The optimal diet for a healthy gut
Diet quantity and quality have a crucial impact on the gut microbiota composition and function.
In the previous step, we reviewed several factors that are thought to impact the gut microbiota. We also discussed that one of the most important factors that could influence the gut microbiota is diet.
Diet type and the gut
Research shows that many aspects of diet can influence gut microbiota. These include:
- Overall dietary pattern (for example, Western, Traditional, Mediterranean or vegetarian).
- Specific foods consumed (such as, grains or vegetables).
- Specific food constituents (for example, fibre, fat or phytochemicals).
Although we are yet to have a clear understanding as to what a healthy gut microbiota should consist of, the common understanding is that a diverse microbiota is a healthy microbiota, and that consuming a wide (diverse) range of healthful foods is important in achieving this.
There are many aspects of diet that we know affect the gut microbiota. In particular, foods with high amount of fibre, such as plant foods - grains, legumes, vegetables, fruit, nuts and seed – support the growth of beneficial bacteria that, in turn, have a beneficial impact on gut and the overall health, including mental health.
In fact, the primary role of gut microbiota is to break down dietary fibre and, in doing so, they release many important molecules that affect health. Without fibre, they can’t do what they’re supposed to do.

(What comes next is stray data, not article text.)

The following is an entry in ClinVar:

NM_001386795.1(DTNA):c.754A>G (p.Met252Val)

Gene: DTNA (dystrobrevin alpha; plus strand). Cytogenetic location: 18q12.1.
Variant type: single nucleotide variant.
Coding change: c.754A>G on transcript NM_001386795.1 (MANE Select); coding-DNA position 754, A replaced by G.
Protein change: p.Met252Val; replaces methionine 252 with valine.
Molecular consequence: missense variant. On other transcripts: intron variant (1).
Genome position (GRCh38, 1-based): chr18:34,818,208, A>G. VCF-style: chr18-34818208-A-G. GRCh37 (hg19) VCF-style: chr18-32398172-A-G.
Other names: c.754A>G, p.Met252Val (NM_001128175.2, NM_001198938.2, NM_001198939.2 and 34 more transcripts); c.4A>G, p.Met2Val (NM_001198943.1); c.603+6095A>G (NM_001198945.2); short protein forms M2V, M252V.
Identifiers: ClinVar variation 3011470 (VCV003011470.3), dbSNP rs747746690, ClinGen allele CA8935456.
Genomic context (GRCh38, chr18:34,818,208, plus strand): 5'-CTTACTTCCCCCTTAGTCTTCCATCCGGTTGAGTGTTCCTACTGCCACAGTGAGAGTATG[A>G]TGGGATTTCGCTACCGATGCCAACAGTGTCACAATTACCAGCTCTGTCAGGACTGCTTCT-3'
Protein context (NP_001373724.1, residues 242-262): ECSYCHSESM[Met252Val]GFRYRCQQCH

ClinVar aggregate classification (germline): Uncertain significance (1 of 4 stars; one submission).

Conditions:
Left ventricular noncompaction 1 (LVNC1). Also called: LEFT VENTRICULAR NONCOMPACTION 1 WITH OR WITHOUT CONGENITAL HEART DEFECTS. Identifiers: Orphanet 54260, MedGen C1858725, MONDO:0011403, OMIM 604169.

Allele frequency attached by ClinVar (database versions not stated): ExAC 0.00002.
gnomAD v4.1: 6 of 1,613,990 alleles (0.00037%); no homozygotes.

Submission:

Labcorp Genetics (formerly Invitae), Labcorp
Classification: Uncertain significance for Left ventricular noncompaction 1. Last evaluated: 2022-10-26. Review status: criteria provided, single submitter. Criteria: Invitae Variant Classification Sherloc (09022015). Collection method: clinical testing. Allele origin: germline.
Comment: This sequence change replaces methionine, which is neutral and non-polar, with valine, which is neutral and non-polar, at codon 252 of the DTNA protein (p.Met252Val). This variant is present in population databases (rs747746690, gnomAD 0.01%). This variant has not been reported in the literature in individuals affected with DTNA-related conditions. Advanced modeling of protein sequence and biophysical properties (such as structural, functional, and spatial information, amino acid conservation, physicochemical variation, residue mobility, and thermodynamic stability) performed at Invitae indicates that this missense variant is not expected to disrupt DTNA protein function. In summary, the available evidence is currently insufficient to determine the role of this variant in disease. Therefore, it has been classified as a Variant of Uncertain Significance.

Another food group that has shown a promising effect on gut health is fermented foods. A variety of fermented foods are consumed in many cuisines world-wide, such as yoghurt, kefir, tempeh, kimchi, miso and kvass.
Fermentation is a natural process that occurs when bacteria or yeast break down food components, e.g., sugar, to produce metabolites such as lactic acid.
Fermentation is thought to increase the bioavailability and antioxidant activity of foods largely due to variety of beneficial metabolites produced in the process, including short chain fatty acids.
Probiotics and prebiotics
Probiotics or prebiotics are popularly referred to in relation to gut health.
|Probiotics||Probiotics are live microorganisms (bacteria) that are thought to have health benefits. For example Lactobacillus and Bifidobacteria are beneficial bacteria that can aid fermentation. Many fermented foods that are considered probiotics can potentially improve gut immunity and moderate gut-driven inflammation.|
|Prebiotics||Prebiotics are types of fibre digested in the large colon by the gut microbiota.
Prebiotics essentially provide a fuel source for the gut microbiota. Consumption of these is thought to promote the growth of beneficial bacteria and positively impact gut microbiota composition and function.
The best sources of prebiotics include artichokes, beans, leeks, onions, bananas and whole wheat.
Food or supplements?
Although some of the probiotics and prebiotics are available in a purified supplement form, consuming these via food sources would provide a wide variety of naturally occurring substances of nutritional value. Consuming probiotics and prebiotics via food sources will also deliver a range of macro- and micronutrients and reduce any possible side effects.
Other foods that thought to be beneficial to gut health are, as discussed in Managing inflammation, fish and seafood that are high in Omega-3 fatty acids and foods high in phytochemicals (eg, polyphenols and carotenoids) such as colourful plant food.
Reflect on how your own diet may impact your gut health and consider sharing some recipes for a happy gut.
Share your thoughts in the discussion below.
© Deakin University